Practice Listening with Your Memory

A Deaf Composer on How to Hear the Piano

Photo of Jay Alan Zimmerman by Barbara Norman.
Think of a simple song. “Happy Birthday” will do. Imagine the rhythm of the words, the bouncing melody soaring out of you as you make the birthday candles flicker. Hear the happy crowd harmonizing. Feel the music building to a rousing climax as everyone belts out “to you!” at the end.

Did you hear the tune in your head? Of course you did. That’s because “hearing” doesn’t take place only in your ears. Which, frankly, is a huge relief for someone like me, a composer who became profoundly deaf.

“Hearing” doesn’t take place only in your ears.

At the start of this series, I asked you to practice listening and to begin to see music as a vibrant, almost spiritual thing that exists all around you; a wonderful thing that you can create at will. To think beyond listening with your ears, to listening with your body and with your eyes.

But your body (the tactile sense) and your eyes (the visual sense) are simply triggers. And your ears are simply transmitters. If you want to deeply understand how to listen to music, you need to follow those triggers and transmitters to where the action really happens: your brain. When you make yourself hear “Happy Birthday” in your mind, you are already practicing how to listen… with your memory.

Hearing music in your head is sometimes called musical imagery, musical memories, auditory imagery, or—if you can’t get rid of the tune—an earworm. And practicing how to use it is sometimes called “ear training” or “audiation.”

But to me, it’s auditory memory. Just like remembering your mother’s face or the town you grew up in, you can remember music in big or small forms, from a symphony to a single note. And forget iPods and hard drives. You’ll never run out of storage space—you’ve got about a million gigabytes available in your head, according to Scientific American! Your music memories are more accessible than your phone, always charged up, and you can turn those tunes on and off in a blink.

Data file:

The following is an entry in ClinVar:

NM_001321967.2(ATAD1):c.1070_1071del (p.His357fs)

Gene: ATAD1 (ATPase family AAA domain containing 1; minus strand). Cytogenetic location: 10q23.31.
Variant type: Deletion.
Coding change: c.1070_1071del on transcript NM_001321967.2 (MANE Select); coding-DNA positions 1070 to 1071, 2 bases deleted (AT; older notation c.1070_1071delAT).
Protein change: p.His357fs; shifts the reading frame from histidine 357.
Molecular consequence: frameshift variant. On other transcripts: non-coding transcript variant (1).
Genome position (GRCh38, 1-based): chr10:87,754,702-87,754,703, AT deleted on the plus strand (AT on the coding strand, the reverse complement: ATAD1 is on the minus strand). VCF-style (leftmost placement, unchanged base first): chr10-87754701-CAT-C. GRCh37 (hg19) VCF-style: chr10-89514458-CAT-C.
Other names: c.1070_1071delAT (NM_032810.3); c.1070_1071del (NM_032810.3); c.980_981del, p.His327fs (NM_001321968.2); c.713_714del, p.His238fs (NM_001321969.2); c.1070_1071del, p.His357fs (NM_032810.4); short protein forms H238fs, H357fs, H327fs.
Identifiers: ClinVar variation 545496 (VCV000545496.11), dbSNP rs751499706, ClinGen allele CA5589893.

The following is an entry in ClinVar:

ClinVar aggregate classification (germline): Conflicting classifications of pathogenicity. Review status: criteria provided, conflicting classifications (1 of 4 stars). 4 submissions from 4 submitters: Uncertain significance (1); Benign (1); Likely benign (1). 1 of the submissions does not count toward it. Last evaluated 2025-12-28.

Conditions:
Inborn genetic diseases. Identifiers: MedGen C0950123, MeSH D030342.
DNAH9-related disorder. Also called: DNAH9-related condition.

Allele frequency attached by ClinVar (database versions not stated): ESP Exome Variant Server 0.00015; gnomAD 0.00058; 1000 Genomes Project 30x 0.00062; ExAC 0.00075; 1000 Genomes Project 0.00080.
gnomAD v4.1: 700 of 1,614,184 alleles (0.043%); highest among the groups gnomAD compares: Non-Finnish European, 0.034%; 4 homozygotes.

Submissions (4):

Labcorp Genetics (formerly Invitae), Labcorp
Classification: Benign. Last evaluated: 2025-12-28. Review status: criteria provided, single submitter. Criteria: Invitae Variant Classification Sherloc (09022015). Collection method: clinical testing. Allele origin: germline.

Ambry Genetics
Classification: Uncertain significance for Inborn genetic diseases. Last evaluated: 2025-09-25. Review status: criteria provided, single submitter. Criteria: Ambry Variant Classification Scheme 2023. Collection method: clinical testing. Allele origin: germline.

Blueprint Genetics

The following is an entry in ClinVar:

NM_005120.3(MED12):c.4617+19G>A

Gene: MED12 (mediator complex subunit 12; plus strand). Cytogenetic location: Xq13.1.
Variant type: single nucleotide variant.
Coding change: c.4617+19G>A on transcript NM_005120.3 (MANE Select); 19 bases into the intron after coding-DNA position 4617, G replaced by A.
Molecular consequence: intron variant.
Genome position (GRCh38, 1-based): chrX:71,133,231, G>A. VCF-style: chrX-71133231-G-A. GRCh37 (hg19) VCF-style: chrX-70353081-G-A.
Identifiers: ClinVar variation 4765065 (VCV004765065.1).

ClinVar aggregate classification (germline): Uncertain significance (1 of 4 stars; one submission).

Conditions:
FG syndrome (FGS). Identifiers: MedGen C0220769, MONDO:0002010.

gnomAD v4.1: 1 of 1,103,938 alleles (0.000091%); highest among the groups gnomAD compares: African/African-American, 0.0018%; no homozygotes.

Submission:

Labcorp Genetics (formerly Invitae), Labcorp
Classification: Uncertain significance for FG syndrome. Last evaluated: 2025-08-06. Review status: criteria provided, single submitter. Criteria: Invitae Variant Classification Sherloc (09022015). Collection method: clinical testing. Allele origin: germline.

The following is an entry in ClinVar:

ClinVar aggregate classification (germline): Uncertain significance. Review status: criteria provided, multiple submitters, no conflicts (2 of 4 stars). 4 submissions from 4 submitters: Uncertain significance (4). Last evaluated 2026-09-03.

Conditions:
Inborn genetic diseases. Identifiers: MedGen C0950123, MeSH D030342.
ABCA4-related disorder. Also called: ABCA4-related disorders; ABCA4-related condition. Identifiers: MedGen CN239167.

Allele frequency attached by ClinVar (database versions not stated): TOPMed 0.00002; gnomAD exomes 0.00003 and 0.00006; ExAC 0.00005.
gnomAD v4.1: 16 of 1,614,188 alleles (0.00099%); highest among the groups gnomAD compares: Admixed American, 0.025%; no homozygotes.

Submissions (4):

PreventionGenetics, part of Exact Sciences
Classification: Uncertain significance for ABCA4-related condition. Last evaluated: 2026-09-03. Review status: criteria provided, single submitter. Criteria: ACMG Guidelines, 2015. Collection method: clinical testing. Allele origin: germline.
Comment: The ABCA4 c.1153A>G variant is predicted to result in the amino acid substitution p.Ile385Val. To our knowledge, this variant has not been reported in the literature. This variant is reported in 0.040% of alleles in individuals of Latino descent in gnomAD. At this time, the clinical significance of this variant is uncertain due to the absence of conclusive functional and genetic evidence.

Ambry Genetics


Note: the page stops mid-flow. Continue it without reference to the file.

Forget iPods and hard drives. You’ll never run out of storage space.

Using your “mind’s ear” is the one tool that will bring together all the other tools I’ve taught you. It will help your piano performance in multiple ways, including: as a tool to ensure you start in the right tempo, to fill in the blanks if you have a hearing loss, and to “sing” your melodies as you play them so your phrases have natural “breaths.”

It’s just a matter of input, output, and practice, and you’ll soon you’ll be replacing unwanted earworms with useable music memories.

To start, choose what music you need to remember and then “input” it into your mind. If you want to hear exact intervals between notes, try common tunes. For me, a fourth is always “Here Comes the Bride,” an augmented fourth is from West Side Story—“boy-ee, boy-ee, crazy boy-ee”—and an octave is the beginning of “Somewhere Over the Rainbow.” I learned these in my teens, and they’ve stuck with me forever.

If you’re learning a new piece, play it slowly by phrases. Repeat the phrase and sing along in your head. Repeat again, but leave out a note or two and only hear those in your head. Continue until you can repeat all of it mentally without touching the keys.

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Copyright © 2018 Nancy M. Williams. All Rights Reserved.


  1. Dear Nancy,
    I can across your site yesterday while searching for recordings of Debussy’s Deux Arabesque I. I do enjoy listening to your performance and especially appreciate the tempo at which you play. You play at a speed where one can actually discern the notes and better appreciate the technical elements – as well as the art.

    It’s taken me about 2 months to learn the notes and now I hope I’m ready for the music!

    I returned to piano lessons about 5 years ago at age 63. I have much more passion than talent. I am enjoying the posts from other students on practice techniques (practice scales for 1 hour) and memorization.

    Thanks so much.

  2. Thank you for this article – it is so helpful to me to know that there are different ways of “doing” music

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